This configuration enables downstream optical elements (e.g. a waveguide or a human eye) to be located a comfortable distance from the first scanning stage and the second scanning stage. In contrast, in systems utilizing a single scanning stage, the exit pupil may be located within the scanning stage. As such, an eye, waveguide or other optical element may need to be placed much closer to the scanning stage to avoid light loss or vignetting.

Scanning stages 206, 208 may utilize any suitable scanning mechanism configured to scan the light in one or more dimensions. As one example, either or both of scanning stages 206, 208 may take the form of a rotating prism pair, such as a Risley prism pair, where two wedge-shaped prisms are rotated relative to one another to scan a beam of light in two dimensions. Risley prism pairs may produce a beam diameter that is sufficiently large to feed into the entrance pupil of a waveguide, in contrast to MEMS mirror scanners.

As another example, either or both of scanning stages 206, 208 may utilize electro-optics, such as electrowetting technologies, to perform non-mechanical scanning. As a more specific example, a linear array of electrowetting microprisms (EMPs) may be fabricated in a silicon-on-oxide substrate, and may be controllable via voltage sources to steer an incoming light beam at an angle. The EMP array may be configured to scan the light in one or more dimensions. Scanning stages 206, 208 also may utilize electrowetting lens elements. As an example of such a configuration, a scanning stage may utilize a one-dimensional (the first scanning stage 206) and a two-dimensional (the second scanning stage 208) micro-array of electrowetting lens elements, where each lens element comprises a volume of oil and water with an interface configured to vary in shape in a controllable manner and thus steer light based upon an applied voltage. Thus, each electrowetting lens element in the array may separately deviate light, acting similarly to a Fresnel prism.

As yet another example, either or both of scanning stages 206, 208 may utilize liquid crystal elements. The refractive index of a liquid crystal element may be changed by applying voltage to the element, which allows control of the refraction of light by the element. It will be understood that any other suitable scanning technologies may be utilized, including but not limited to deformable polymers.

Continuing with FIG. 2A, waveguide 212 receives light from second scanning stage 208 at an input coupling positioned at or near the projected exit pupil 210. The light is conducted along the waveguide 212 via total internal reflection to an output coupling which, in turn, outputs the light toward an eyebox 214. As light propagates through waveguide 212, a field-of-view of the imaged light may be expanded in two dimensions. In some examples, waveguide 212 may include a pupil replication stage 216. The pupil replication stage 216 may include any suitable optical element(s) configured to replicate and expand the exit pupil, including but not limited to one or more surface relief gratings, Bragg gratings, and/or partially reflecting surfaces. Each time light from the light source interacts with an element in pupil replication stage 216, the element makes a copy of the light beam. In this manner, pupil replication stage 216 may create and overlay multiple copies of the exit pupil on one another, thereby creating a rectangular-shaped, or any other suitably shaped, expanded exit pupil. The output grating also may help to expand the light. This configuration may preserve all angles of light across all fields of view within the waveguide while still increasing the size of the exit pupil, which may ensure uniform illumination of the exit pupil as well as uniform energy across all fields of view. Further, the expanded, rectangular-shaped exit pupil may help to accommodate for differences in interpupillary distances of users.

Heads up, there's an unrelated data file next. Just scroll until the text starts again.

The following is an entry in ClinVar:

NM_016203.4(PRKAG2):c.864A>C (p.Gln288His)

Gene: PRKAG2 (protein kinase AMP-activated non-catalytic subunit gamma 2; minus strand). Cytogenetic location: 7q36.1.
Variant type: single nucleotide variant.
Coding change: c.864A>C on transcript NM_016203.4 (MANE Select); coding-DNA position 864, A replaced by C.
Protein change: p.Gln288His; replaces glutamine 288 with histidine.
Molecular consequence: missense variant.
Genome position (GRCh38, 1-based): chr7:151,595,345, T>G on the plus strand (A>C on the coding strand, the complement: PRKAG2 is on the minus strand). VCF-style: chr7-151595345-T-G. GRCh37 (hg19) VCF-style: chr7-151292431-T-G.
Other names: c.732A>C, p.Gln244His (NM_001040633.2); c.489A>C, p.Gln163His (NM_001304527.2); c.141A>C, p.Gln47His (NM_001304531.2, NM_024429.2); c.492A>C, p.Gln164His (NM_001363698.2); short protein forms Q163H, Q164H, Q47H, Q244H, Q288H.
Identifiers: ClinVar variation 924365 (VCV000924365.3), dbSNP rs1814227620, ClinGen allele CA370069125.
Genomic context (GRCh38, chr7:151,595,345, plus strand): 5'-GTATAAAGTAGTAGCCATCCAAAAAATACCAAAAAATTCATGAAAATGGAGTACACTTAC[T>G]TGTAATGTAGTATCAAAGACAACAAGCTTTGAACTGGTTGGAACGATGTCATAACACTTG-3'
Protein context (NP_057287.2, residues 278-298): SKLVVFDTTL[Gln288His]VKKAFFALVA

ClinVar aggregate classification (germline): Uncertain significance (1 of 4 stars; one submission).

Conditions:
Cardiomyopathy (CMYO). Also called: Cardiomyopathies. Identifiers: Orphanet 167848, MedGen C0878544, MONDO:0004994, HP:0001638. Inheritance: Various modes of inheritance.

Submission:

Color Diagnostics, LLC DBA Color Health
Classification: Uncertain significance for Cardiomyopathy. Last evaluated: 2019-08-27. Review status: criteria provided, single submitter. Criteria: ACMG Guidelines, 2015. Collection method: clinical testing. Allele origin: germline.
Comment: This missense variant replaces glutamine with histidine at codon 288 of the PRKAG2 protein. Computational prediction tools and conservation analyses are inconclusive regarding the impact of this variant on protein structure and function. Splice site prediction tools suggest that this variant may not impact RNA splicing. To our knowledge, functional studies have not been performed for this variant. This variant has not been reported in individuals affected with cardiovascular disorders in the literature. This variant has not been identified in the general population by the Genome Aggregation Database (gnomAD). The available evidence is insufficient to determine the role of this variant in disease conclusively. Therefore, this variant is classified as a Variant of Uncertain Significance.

FIG. 2B illustrates a front view of the optical system 200 shown in FIG. 2A. The linear illumination source is configured to generate light forming a vertical field of view (VFOV 207) based on one or more output signals received from a controller modulating the one or more output signals comprising image data defining content. FIG. 2C illustrates an end view of the optical system 200 shown in FIG. 2A. The first scanning stage redirects portions of the light to generate an output defining a horizontal field of view (HFOV 209) based on the one or more output signals of the controller. As shown, the linear illumination source 202, first scanning stage 206, and second scanning stage 208 are configured to form an image and direct the image toward projected exit pupil, which can be between two waveguide components 212.

In some configurations, the optical system 200 may include a single scanning stage. FIG. 2D illustrates one example of such configurations. In such configurations, the linear illumination source 202 generates light comprising a vertical field of view of an image. The light is directed to a single scanning stage 206, which generates an output light forming a horizontal field of view of the image. The single scanning stage 206 combines the vertical field of view and the horizontal field of view in the output light of the scanning stage 206 to create a two-dimensional light image (2D FOV 211) of the content.